Mt. SAC Relays Get Set For This Spring

The international event returns to Hilmer Lodge Stadium in May


Claire Green leads the Arizona State Wildcats at the Mt. SAC Relays on April 14, 2017. Photo Credit: Arizona Athletics @ArizonaTrack

Update: April 24, 2021, 11:25 a.m.

Late Friday night, Mt. SAC athletic special events director Doug Todd released a statement announcing the cancellation of the high school division for the Mt. SAC Relays originally scheduled for May 14 and 15.

In the statement, Todd cited the uncertainty of being able to receive swift approval from Los Angeles County to be able to host the high school division in four weeks.

“Without a guaranteed assurance to host the event on this date, our one and only option was cancellation,” Todd said in his statement. “The situation in Los Angeles County is improving, but at this critical point in time, we are unable to gain approval.”

With this cancellation, the high school division will join the international and high school multi-events, along with the collegiate and community college invitationals, in absence from the Mt. SAC Relays due to the pandemic.

This leaves the elite division, which remains scheduled for May 9, as the only competitions set to be featured this year.

While the statement made no mention of how the elite division will be impacted further, Todd expressed hopefulness in his statement that a return to normalcy for competitions will begin by the fall.

April 22, 2021, 6:00 a.m.

For the first time since 2015, the Mt. SAC Relays will return this spring to Hilmer Lodge Stadium after moving off campus due to Hilmer Lodge’s lengthy renovations.

After being canceled in 2020 due to COVID-19, the Mt. SAC Relays will only feature elite division competitions on May 9 and high school division competitions on May 14 and 15.

This year, the international and high school multi-events, along with the collegiate and community college invitationals, have all been canceled in response to the pandemic.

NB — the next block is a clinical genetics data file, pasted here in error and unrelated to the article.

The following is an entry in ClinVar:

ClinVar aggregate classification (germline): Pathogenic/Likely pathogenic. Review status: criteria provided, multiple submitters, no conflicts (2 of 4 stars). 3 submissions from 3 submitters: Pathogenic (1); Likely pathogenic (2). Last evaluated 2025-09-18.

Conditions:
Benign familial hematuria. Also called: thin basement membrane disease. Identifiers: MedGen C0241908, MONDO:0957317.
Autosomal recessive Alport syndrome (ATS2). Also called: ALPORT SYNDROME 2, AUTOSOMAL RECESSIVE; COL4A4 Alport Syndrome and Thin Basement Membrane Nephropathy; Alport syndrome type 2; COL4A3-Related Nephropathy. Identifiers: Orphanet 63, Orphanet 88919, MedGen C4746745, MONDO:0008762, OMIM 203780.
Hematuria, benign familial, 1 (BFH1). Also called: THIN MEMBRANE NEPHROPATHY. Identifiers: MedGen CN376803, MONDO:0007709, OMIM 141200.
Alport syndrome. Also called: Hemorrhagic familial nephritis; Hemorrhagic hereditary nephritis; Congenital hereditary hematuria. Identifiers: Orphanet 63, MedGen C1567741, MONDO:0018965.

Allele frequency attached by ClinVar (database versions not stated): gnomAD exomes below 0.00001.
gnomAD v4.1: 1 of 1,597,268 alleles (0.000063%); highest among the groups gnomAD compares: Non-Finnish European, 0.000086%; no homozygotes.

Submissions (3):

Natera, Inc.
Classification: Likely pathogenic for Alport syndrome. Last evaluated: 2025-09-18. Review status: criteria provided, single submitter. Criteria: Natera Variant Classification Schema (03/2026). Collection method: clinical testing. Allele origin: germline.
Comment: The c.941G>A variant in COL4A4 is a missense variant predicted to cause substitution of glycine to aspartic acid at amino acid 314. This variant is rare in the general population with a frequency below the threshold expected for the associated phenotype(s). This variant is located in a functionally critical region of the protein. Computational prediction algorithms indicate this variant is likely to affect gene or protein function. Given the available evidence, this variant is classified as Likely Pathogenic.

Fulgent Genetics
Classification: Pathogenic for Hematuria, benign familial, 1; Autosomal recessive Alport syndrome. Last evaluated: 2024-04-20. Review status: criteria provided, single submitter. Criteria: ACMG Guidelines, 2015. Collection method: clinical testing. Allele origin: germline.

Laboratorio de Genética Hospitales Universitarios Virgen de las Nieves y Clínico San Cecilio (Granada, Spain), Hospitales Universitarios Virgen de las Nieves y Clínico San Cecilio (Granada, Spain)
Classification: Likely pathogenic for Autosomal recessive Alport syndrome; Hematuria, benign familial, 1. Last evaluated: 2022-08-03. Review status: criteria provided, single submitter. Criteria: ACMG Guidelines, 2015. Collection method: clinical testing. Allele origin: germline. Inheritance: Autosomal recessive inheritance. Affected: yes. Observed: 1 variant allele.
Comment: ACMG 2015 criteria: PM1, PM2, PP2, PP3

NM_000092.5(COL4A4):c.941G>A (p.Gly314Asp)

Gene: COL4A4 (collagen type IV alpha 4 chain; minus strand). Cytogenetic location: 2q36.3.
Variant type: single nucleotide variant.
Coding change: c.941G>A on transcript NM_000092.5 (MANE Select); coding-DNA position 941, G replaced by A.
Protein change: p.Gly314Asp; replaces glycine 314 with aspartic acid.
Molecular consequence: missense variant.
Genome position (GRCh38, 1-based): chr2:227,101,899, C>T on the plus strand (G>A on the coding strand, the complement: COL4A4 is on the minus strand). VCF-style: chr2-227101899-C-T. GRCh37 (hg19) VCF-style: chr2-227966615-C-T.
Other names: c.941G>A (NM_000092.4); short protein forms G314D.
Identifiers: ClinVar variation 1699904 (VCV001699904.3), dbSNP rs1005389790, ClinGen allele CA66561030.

The 2021 relays will host competitions for professional athletes in hurdles, 400-meter and 1,500-meter races, discus throw, pole vault, 3,000-meter steeplechase and 10,000-meter races, among others.

This historic event has in past years drawn athletes from around the world and this year will be no exception.

The new Hilmer Lodge Stadium at Mt. SAC on April 18, 2020. Photo Credit: Run Mt. SAC @runmtsac

The elite division will bring together the topmost performing athletes from teams and organizations across the globe. Athletes had to be in the top 40% of entries in each event to be considered for the relays, according to the registration criteria.

The Mt. SAC Relays have routinely showcased powerhouse athletes, being the site of dozens of national and world records as well as launching numerous careers in the world of track and field.

The last relays in 2019 welcomed renowned athletes including Keni Harrison, the women’s 100-meter hurdles world record holder, and Rio Olympics champion Dalilah Muhammad. At the 2018 relays, Californian high school athletes alone established 12 state high school leading marks and 97 state high school top 10 marks.

High school competitors at the event have gone on to win multiple medals in Olympic events, including five-time medal winner Marion Jones of Rio Vista and Thousand Oaks High School.

The event looks to make history again in 2021 with safety precautions and a brand new, world class facility. Plans are in place to televise the event on May 9 nationwide, ensuring the thrill of the meet still reaches the fans and athletes unable to attend. Assuming Los Angeles County remains in the red tier or lower, the relays can expect to welcome in-person spectators up to at least 20% of the facility capacity.

Ron Kamaka, head coach of the Mt. SAC men’s cross country and track and field teams, said he firmly believes the event is on track to return and run as planned.

“I think it’s the perfect time,” Kamaka said. “We are smarter, better prepared and most certainly ready to push back the rubble and begin living again.”

Kevin Reed, a sophomore distance runner for Mt. SAC, agreed with that sentiment and added that this year might be the most important of all 62 years the event has been held.

“People have a lot to prove going into it,” Reed said. “[COVID-19] was a test to see how important running really is in your life. Not everyone will pass it.”